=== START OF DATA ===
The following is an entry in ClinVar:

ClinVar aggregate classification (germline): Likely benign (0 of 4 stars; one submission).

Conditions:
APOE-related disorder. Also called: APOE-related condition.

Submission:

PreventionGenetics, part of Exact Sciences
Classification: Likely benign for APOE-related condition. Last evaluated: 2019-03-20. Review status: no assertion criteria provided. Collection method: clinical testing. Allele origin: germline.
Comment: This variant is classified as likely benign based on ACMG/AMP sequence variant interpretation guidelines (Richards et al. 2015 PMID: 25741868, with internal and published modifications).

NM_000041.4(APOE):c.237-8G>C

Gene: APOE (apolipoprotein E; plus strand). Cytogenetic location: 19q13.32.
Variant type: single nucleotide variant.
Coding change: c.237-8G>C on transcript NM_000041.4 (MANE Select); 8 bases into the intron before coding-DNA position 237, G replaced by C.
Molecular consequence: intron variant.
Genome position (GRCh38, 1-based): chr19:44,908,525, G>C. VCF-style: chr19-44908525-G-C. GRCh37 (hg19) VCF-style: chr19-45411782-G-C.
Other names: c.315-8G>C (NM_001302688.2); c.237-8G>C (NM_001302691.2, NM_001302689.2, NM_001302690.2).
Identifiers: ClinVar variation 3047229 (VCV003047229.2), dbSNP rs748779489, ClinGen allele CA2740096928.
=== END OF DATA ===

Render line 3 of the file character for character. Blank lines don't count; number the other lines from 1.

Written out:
Conditions: